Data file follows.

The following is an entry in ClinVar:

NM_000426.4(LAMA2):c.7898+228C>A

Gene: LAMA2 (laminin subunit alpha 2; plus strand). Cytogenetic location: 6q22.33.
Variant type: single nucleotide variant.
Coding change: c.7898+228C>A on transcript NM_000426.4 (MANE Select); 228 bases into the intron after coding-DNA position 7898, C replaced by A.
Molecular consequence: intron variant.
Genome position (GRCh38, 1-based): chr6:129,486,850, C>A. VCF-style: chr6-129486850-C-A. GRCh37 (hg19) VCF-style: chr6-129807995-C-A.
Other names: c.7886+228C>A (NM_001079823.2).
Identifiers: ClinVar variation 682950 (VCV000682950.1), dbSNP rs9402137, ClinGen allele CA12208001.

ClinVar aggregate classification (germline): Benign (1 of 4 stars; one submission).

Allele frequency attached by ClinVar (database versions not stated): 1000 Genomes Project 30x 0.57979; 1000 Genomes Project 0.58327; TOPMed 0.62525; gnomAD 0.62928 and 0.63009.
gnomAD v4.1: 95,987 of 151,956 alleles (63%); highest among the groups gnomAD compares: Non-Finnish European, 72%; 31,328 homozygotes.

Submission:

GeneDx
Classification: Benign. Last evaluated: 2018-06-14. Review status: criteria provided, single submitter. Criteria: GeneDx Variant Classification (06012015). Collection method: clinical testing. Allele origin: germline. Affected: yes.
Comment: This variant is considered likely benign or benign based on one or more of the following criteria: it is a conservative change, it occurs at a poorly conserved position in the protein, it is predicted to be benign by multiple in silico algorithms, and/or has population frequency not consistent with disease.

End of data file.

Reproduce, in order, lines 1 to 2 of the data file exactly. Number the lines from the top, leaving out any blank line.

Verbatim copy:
The following is an entry in ClinVar:

NM_000426.4(LAMA2):c.7898+228C>A